SAN ANTONIO (Nexstar) — After months of speculation, Texan Julián Castro has officially entered the race to become the Democratic nominee for President in the 2020 election.
Castro was secretary of Housing and Urban Development from 2014-2017. Prior to serving in the Obama Administration, he was Mayor of San Antonio from 2009-2014.
He made the announcement in front of hundreds of supporters at Plaza Guadalupe in San Antonio. Mariachi musicians were on hand as part of the celebratory announcement, paying homage to the Hispanic community from which he comes from. Castro grew up just blocks from where he made this presidential bid official, and was baptized in a nearby church.
"It's here that I got a good public school education, and I had the honor of serving these neighborhoods as mayor of San Antonio," Castro said.
"I’m running for president because it’s time for new leadership, because it’s time for new energy, and it’s time for a new commitment to make sure that the opportunities I’ve had are available for every American," he said to the crowd.
The 2020 hopeful was joined by his wife, Erica, kids Carina and Christian, his mother, activist and educator Rosie Castro, and his brother, Democratic Rep. Joaquin Castro. Congressman Castro, who is one-minute younger than his twin the candidate, will serve as campaign chairman.
"This is going to be a tough race, and it's going to be a competitive race, but he's not going to focus on what the other candidates are doing- he's focusing on connecting with voters, and speaking to voters, and letting them know what he stands for and laying out his vision for the country," Rep. Castro told reporters after the announcement.
"My brother doesn't start this race with the biggest name, or the biggest bank account, he doesn't start as a front-runner, but in his life he never started as a front-runner. He's beaten bigger odds than this," Rep. Castro said.
Candidate Castro launches his campaign with a focus on education, healthcare, reforms to the immigration system, raising the minimum wage, and climate change, which he called the "biggest threat to our prosperity in the 21st century." He said his first executive order, if elected, would be to reinvolve the country in the Paris Climate Accord.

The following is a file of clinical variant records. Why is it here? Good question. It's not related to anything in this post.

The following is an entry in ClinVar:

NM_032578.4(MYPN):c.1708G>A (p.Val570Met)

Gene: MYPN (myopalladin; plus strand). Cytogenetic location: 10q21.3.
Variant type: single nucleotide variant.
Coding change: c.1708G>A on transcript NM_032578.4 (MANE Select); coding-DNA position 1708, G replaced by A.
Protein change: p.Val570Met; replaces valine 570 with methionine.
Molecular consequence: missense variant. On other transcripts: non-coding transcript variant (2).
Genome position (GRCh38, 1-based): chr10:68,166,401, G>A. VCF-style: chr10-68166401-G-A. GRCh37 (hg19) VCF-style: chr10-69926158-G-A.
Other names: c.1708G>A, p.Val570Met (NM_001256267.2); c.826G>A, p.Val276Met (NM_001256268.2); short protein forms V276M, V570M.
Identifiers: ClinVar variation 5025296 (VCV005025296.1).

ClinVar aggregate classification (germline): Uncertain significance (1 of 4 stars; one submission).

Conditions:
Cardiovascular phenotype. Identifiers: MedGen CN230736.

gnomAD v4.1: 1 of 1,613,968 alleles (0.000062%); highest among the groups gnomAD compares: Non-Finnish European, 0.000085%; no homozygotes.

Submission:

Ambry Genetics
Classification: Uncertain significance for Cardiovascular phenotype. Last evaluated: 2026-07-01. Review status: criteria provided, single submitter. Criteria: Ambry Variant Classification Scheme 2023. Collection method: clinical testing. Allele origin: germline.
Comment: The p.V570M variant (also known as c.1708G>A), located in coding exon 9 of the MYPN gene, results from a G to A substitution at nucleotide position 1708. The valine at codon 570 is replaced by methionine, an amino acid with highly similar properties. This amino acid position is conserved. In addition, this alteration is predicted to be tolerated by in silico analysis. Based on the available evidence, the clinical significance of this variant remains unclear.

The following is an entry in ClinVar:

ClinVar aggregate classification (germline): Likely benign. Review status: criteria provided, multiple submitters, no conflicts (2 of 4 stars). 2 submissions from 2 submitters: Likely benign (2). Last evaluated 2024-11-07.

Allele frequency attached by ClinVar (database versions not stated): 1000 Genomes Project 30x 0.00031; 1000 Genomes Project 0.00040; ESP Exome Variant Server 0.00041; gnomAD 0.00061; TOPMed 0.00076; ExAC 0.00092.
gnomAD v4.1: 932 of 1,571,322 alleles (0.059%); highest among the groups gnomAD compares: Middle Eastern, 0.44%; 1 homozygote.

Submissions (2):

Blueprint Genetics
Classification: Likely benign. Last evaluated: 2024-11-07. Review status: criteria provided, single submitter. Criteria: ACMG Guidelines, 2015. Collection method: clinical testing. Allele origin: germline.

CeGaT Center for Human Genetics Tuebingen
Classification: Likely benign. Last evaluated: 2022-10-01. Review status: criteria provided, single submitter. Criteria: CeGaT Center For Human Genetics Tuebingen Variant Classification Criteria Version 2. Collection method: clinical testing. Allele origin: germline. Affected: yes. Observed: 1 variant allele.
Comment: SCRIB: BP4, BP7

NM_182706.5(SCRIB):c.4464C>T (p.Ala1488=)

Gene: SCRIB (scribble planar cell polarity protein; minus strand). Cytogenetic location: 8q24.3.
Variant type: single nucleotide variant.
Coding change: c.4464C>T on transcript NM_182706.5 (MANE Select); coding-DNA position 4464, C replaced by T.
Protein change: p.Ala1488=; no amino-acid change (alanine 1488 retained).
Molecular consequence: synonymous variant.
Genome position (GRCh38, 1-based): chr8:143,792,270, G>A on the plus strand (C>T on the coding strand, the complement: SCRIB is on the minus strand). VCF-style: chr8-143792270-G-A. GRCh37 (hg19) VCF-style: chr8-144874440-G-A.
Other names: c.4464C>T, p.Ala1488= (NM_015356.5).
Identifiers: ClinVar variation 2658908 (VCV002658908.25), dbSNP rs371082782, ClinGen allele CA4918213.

"Don’t let anybody tell you that we have to choose between growing our economy and protecting our planet. We can fight climate change and create great jobs —and we don’t have a moment to waste."
"If we all work together, we can build a nation more prosperous not only for those already doing well, but for everyone. We can raise the minimum wage, so people don’t have to work two or three jobs to support a family. We can protect a woman’s right to make her own decisions about her body, because for women, access to reproductive healthcare is an economic issue. We can protect the right of workers to organize in an economy that is quickly changing and leaving too many families behind. We can protect people from discrimination no matter who they love or how they identify. And we’ll work to make sure every American has a decent, safe, affordable place to live," Castro said in his speech.
As part of his announcement, Castro unfurled his campaign slogan, "One Nation. One Destiny."
Castro, the grandson of a Mexican immigrant and son of a Latina activist, took a hard stance on immigration at his announcement. "We must also reform our immigration system so that keeping families together – instead of tearing them apart – is our policy," he said.
"Just a couple days ago, President Trump visited McAllen, Texas—just south of here—after claiming that we’re facing an ‘invasion’ at our border. He called it a national security crisis," he said. "Well, there is a crisis today – it’s a crisis of leadership. Donald Trump has failed to uphold the values of our great nation."
Castro said he believed there was a "smart and humane way" to handle border security. "We say no to scapegoating immigrants, and yes to Dreamers, yes to keeping families together, and yes to finally passing comprehensive immigration reform," he said.